“There is a spirit to Provo that is getting stronger, richer and more vibrant," Kendrick said. "The music scene is really vibrant, the restaurant scene is delicious, there are great artists, Google Fiber is a huge boost. There is just a lot to be proud of now here."
Along with the facelift of Provo’s downtown is the fact that reputable venues exist that allow local artists to perform and gain strong followings.
“Bands wouldn’t have much without good promoters, producers and venues behind them,” said Schultz, who also hosts a lot of block parties and music-related activities outside his café. “It gives these musicians opportunities. That’s what it’s all about.”
Another such venue is Corey Fox’s Velour Live Music Gallery on University Avenue.
“You can’t talk about the Provo music scene and not talk to Corey Fox,” Kendrick said. “He is an amazing coach for a lot of these bands. He knows what he’s doing. He’s got magic.”
Russell, a Provo musician who is now signed to Columbia Records, said, “He’s got golden ears, a great instinct for music.”
After managing local bands and other Provo venues, a passion and career that started in the early '90s, Fox decided it was time to open his own place. With his experience, he really could have gone anywhere.
But he wanted to stay in Provo.
“It would have been kind of stupid to open it anywhere else,” Fox said.
While many venues focus on getting well-known, already-touring acts to play, Fox is more motivated "to be a teacher, to find people and help them do more,” he said. “Provo is a transient town, so you only have these bands for a short amount of time.”
Before they got really big, Neon Trees and Imagine Dragons both won Velour Battle of the Bands and members of both have played at the Rooftop Series. The first time Neon Trees played its hit single “Animal” was at Sammy’s. Russell practically grew up on the Velour stage, playing numerous open mic nights before he got his record deal.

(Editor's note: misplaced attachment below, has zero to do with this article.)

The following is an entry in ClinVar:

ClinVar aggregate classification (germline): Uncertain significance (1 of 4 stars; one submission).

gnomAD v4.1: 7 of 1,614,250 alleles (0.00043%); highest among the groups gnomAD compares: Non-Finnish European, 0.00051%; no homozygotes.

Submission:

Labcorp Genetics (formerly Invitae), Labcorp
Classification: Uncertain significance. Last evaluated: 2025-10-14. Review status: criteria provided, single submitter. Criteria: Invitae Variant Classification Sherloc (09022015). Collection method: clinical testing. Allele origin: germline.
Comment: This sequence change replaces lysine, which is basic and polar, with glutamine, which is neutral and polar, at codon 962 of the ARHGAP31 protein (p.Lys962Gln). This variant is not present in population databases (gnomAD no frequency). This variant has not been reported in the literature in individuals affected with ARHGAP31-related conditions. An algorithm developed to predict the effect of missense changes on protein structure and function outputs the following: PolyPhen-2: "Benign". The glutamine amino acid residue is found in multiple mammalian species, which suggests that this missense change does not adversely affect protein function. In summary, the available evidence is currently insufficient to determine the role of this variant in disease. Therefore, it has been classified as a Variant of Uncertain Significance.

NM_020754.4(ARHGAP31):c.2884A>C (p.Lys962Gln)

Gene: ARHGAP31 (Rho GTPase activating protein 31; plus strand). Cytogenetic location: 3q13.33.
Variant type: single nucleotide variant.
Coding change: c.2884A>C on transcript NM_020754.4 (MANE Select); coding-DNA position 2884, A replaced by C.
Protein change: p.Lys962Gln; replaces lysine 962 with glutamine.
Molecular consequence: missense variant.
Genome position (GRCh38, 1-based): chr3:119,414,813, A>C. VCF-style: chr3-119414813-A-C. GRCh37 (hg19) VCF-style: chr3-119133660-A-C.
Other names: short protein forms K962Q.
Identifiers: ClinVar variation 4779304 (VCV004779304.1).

For Fox, a band's success begins by having a structure in place, “spending more time practicing, taking what they do more seriously.”
That, and having a mentor to help along the way. “You can have all the talent in the world," he said, "but if someone doesn’t put a structure on it, it doesn’t matter.”
“He (Fox) cares about me ... where my focus is in life,” Russell said. “He doesn’t just believe in stuff happening. He tells me I need to promote and go do something about it ... just a great guy with an honest heart. He hears music differently, and he gives people a shot. He has got to be like one of three reasons why I’m where I am now.”
Another good motivator for bands is seeing the careers of their predecessors take off.
“When younger bands are coming up and they see that band who has set that bar, they see that they can reach that level as well,” Fox said.
Plus, it helps that these bands remember their roots and share the desire to keep local artists and venues on the radar. When Imagine Dragons came back for a concert in May, The Moth and the Flame was the opening act. Tyler Glenn and Branden Campbell of Neon Trees played at the Rooftop Concert Series last month, alongside Innes, Stuart Maxfield of Fictionist, James and other local talent.
While local venues are all for giving opportunity to new bands, there is still a high standard that needs to be upheld.
Kendrick says bands need to show how serious they are.
“The bands that are promoting themselves and are kind of aggressive — those are the ones we notice,” she said. “You kind of have to work for it.”
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